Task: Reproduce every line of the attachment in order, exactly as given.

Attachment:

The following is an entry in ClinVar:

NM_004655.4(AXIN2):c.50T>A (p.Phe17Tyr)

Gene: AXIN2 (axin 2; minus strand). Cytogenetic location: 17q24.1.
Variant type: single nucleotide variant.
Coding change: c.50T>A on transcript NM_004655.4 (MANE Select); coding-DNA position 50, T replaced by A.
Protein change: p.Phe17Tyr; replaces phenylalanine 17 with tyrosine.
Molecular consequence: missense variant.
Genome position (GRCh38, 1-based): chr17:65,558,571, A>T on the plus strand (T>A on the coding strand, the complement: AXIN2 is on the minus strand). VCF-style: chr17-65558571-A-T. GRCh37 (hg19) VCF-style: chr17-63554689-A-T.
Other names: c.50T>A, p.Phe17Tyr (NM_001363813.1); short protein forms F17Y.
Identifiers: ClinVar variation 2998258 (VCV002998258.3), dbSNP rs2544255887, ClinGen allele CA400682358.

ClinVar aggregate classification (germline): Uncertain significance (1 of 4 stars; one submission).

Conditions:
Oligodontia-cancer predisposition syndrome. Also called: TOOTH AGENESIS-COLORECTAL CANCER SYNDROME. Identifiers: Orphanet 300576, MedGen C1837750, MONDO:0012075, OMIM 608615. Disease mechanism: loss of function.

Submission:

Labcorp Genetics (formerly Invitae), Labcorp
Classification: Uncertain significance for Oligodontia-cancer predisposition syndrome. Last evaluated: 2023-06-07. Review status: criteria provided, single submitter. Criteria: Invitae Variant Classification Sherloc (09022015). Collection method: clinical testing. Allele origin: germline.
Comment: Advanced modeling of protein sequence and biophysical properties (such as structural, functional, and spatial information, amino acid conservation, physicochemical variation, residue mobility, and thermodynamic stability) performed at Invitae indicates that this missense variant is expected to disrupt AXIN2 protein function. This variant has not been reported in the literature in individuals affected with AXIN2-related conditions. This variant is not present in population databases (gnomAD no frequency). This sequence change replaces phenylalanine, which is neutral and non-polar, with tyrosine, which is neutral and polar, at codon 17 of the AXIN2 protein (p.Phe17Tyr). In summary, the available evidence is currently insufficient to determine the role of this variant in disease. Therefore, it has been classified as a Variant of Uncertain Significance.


The following is an entry in ClinVar:

NM_004655.4(AXIN2):c.50T>A (p.Phe17Tyr)

Gene: AXIN2 (axin 2; minus strand). Cytogenetic location: 17q24.1.
Variant type: single nucleotide variant.
Coding change: c.50T>A on transcript NM_004655.4 (MANE Select); coding-DNA position 50, T replaced by A.
Protein change: p.Phe17Tyr; replaces phenylalanine 17 with tyrosine.
Molecular consequence: missense variant.
Genome position (GRCh38, 1-based): chr17:65,558,571, A>T on the plus strand (T>A on the coding strand, the complement: AXIN2 is on the minus strand). VCF-style: chr17-65558571-A-T. GRCh37 (hg19) VCF-style: chr17-63554689-A-T.
Other names: c.50T>A, p.Phe17Tyr (NM_001363813.1); short protein forms F17Y.
Identifiers: ClinVar variation 2998258 (VCV002998258.3), dbSNP rs2544255887, ClinGen allele CA400682358.

ClinVar aggregate classification (germline): Uncertain significance (1 of 4 stars; one submission).

Conditions:
Oligodontia-cancer predisposition syndrome. Also called: TOOTH AGENESIS-COLORECTAL CANCER SYNDROME. Identifiers: Orphanet 300576, MedGen C1837750, MONDO:0012075, OMIM 608615. Disease mechanism: loss of function.

Submission:

Labcorp Genetics (formerly Invitae), Labcorp
Classification: Uncertain significance for Oligodontia-cancer predisposition syndrome. Last evaluated: 2023-06-07. Review status: criteria provided, single submitter. Criteria: Invitae Variant Classification Sherloc (09022015). Collection method: clinical testing. Allele origin: germline.
Comment: Advanced modeling of protein sequence and biophysical properties (such as structural, functional, and spatial information, amino acid conservation, physicochemical variation, residue mobility, and thermodynamic stability) performed at Invitae indicates that this missense variant is expected to disrupt AXIN2 protein function. This variant has not been reported in the literature in individuals affected with AXIN2-related conditions. This variant is not present in population databases (gnomAD no frequency). This sequence change replaces phenylalanine, which is neutral and non-polar, with tyrosine, which is neutral and polar, at codon 17 of the AXIN2 protein (p.Phe17Tyr). In summary, the available evidence is currently insufficient to determine the role of this variant in disease. Therefore, it has been classified as a Variant of Uncertain Significance.